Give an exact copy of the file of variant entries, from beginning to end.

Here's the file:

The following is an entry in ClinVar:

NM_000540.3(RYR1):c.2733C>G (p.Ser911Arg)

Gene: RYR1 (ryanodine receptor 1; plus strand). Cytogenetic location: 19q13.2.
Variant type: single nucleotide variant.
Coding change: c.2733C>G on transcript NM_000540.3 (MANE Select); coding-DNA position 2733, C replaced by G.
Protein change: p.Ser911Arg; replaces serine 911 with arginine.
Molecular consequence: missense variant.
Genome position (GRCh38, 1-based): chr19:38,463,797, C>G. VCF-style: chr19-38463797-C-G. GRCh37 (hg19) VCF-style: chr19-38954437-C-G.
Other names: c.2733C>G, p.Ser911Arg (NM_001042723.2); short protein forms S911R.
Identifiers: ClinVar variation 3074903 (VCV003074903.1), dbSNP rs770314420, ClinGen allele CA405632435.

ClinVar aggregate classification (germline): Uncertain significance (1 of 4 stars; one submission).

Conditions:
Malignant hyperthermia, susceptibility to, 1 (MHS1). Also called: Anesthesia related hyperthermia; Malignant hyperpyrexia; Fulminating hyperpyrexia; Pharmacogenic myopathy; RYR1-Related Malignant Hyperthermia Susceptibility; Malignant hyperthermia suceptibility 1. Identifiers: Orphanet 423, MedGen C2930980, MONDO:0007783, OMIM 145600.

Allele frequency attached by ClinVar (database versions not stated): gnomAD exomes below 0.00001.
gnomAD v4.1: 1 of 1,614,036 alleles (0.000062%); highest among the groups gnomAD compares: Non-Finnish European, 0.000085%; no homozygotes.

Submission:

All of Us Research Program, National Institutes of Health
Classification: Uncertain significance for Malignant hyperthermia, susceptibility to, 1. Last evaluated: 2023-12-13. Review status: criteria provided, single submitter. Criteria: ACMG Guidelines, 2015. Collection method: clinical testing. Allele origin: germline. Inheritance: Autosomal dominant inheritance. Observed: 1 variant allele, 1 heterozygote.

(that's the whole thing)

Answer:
The following is an entry in ClinVar:

NM_000540.3(RYR1):c.2733C>G (p.Ser911Arg)

Gene: RYR1 (ryanodine receptor 1; plus strand). Cytogenetic location: 19q13.2.
Variant type: single nucleotide variant.
Coding change: c.2733C>G on transcript NM_000540.3 (MANE Select); coding-DNA position 2733, C replaced by G.
Protein change: p.Ser911Arg; replaces serine 911 with arginine.
Molecular consequence: missense variant.
Genome position (GRCh38, 1-based): chr19:38,463,797, C>G. VCF-style: chr19-38463797-C-G. GRCh37 (hg19) VCF-style: chr19-38954437-C-G.
Other names: c.2733C>G, p.Ser911Arg (NM_001042723.2); short protein forms S911R.
Identifiers: ClinVar variation 3074903 (VCV003074903.1), dbSNP rs770314420, ClinGen allele CA405632435.

ClinVar aggregate classification (germline): Uncertain significance (1 of 4 stars; one submission).

Conditions:
Malignant hyperthermia, susceptibility to, 1 (MHS1). Also called: Anesthesia related hyperthermia; Malignant hyperpyrexia; Fulminating hyperpyrexia; Pharmacogenic myopathy; RYR1-Related Malignant Hyperthermia Susceptibility; Malignant hyperthermia suceptibility 1. Identifiers: Orphanet 423, MedGen C2930980, MONDO:0007783, OMIM 145600.

Allele frequency attached by ClinVar (database versions not stated): gnomAD exomes below 0.00001.
gnomAD v4.1: 1 of 1,614,036 alleles (0.000062%); highest among the groups gnomAD compares: Non-Finnish European, 0.000085%; no homozygotes.

Submission:

All of Us Research Program, National Institutes of Health
Classification: Uncertain significance for Malignant hyperthermia, susceptibility to, 1. Last evaluated: 2023-12-13. Review status: criteria provided, single submitter. Criteria: ACMG Guidelines, 2015. Collection method: clinical testing. Allele origin: germline. Inheritance: Autosomal dominant inheritance. Observed: 1 variant allele, 1 heterozygote.